Good morning on-demand world! You are better than my dreams, carefully curated into bite-sized chunks. You show me things I never knew I wanted (but still love), because you predict my preferences with the precision of artificial intelligence and with the strength of the swarm.
But heck! Whilst progress became so smooth, it seems democracy died.
The history of our time is brief. Social media, as they are today, were born in 2004. In 2007, they took Europe by storm, and two years later they started making money. The political structure of Arab countries crushed under their weight in 2010, and in 2012 social media listed on the stock exchange.
Social media were supposed to save democracy. They made community affairs accessible, created mass events and gave birth to urban pop-up culture. People experienced the strength of cooperation: formerly insignificant occasions became not only social media events, but also a part of the change towards a better, person-to-person culture and economy. This came hand-in-hand with a promise by social media when Facebook shares were first issued: through sharing, the world would become more dialogical and transparent and politics more accountable. The promise never came true. A business model for freeing people has yet to be found.
Democracy is more than the expression of one’s own, previously withheld opinion. The outcome of democracy is a surprise for everyone involved: rather than mere shilly-shallying between different options, democracy means collaborating to create something new, something where as large a proportion as possible feels that the outcome is a group effort. The creative process is painfully slow and often seems like floundering for the sake of compromise.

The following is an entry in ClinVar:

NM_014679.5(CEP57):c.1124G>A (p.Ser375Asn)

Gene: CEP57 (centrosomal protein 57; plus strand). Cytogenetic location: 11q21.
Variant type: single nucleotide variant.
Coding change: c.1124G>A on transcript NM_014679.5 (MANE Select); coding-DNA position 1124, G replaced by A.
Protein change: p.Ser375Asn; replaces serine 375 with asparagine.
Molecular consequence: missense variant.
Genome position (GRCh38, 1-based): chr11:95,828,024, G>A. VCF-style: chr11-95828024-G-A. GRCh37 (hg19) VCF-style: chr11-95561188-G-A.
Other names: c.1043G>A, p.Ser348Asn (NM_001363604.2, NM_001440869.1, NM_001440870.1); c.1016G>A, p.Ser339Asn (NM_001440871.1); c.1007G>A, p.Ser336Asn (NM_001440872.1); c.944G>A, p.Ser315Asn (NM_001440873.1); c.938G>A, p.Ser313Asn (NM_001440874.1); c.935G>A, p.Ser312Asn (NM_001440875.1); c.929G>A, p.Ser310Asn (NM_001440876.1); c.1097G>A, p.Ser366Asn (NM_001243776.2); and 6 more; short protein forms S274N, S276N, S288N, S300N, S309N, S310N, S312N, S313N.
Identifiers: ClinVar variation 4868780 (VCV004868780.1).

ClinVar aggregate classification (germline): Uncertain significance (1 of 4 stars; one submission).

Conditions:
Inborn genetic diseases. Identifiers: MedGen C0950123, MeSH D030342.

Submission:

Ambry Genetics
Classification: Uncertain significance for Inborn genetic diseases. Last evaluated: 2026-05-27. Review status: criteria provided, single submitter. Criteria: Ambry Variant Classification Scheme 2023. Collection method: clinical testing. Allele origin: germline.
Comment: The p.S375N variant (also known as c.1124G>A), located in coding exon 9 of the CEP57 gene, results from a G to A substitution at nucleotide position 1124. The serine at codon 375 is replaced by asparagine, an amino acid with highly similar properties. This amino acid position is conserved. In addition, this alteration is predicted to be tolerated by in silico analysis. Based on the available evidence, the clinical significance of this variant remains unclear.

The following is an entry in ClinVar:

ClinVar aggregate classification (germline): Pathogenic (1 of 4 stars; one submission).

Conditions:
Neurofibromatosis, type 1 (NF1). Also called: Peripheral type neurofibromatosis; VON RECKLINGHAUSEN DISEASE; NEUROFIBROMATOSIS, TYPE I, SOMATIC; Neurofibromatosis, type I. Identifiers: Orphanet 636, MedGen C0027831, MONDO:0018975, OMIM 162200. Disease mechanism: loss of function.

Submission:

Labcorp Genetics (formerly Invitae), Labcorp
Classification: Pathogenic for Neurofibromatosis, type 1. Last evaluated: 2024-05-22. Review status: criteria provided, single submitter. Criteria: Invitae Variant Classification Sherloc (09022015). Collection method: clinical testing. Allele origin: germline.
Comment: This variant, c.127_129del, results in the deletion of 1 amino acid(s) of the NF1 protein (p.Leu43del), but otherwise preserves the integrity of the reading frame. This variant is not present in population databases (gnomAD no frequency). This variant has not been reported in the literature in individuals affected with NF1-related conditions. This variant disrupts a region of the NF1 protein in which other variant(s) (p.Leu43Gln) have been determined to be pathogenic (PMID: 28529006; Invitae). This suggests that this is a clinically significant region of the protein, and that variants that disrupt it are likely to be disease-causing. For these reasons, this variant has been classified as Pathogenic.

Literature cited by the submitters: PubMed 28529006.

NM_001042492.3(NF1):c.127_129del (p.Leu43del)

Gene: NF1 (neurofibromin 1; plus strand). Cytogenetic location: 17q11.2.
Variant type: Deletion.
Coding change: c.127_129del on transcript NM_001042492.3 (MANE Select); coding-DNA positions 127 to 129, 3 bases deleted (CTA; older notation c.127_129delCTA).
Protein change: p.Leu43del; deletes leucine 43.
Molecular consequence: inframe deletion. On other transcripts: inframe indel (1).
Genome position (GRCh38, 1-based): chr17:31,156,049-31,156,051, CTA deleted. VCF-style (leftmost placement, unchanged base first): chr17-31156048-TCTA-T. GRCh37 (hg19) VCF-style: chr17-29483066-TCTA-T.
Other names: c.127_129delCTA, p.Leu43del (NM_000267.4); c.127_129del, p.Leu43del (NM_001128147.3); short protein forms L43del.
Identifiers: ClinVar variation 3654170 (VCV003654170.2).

This is why democracy requires empathy. Floundering, inertia and compromises are unbearable unless one learns to regard the opposition with compassion. According to modern science, empathy arises from physical contact, and it is the physical world that gave rise to democracy in the first place. The same physical world gave rise to mass media that could be touched and watched together with other people. Mass media were few in number and they were annoying, because on their editorial boards someone (supposedly) smarter would decide what is important and what isn’t, what the masses are made aware of and what will remain exclusive to a small circle of insiders.
The buzz around the fate of democracy in the digital age is just beginning. The internet is rapidly becoming a part of the physical world, our homes, our streets and our bodies. Once sensors are everywhere, statuses are no longer mere written opinions, but deeds.
One thing’s for sure. We need to free ourselves of the bubbles created by social media, because right now, they pose the greatest threat to democracy.
The Demos Helsinki theses for defenders of democracy in the digital era:
- Remember that on social media, the people who read what you’ve written are mainly people who agree with you. Bubbles breed ignorant groups.
- Thou shalt not nag. Thou shalt not split hairs. Thou shalt not attempt to win over thy neighbour by proving that they are wrong. It doesn’t work. If you don’t like the conversation, change the subject.
- He who is wrong is always weaker than you. Standing up for the underdog is the moral duty of the righteous.
- Do not agitate against a group or an individual. Do not label groups. Do not attempt to create good vibes by playing up the superiority of your group. By doing so you’re merely driving those who disagree with you towards the other extreme.
- Keep in mind how few written conversations you had ten years ago. Most people’s ability to express themselves in written form is very constricted, and most people are limited to a single style of expression.
- Do not enrol your child in an elite school to protect them from coming into contact with other population groups.
- We lack evidence of democracy that works anywhere else but out on the streets, where different people meet each other.
- Go outside.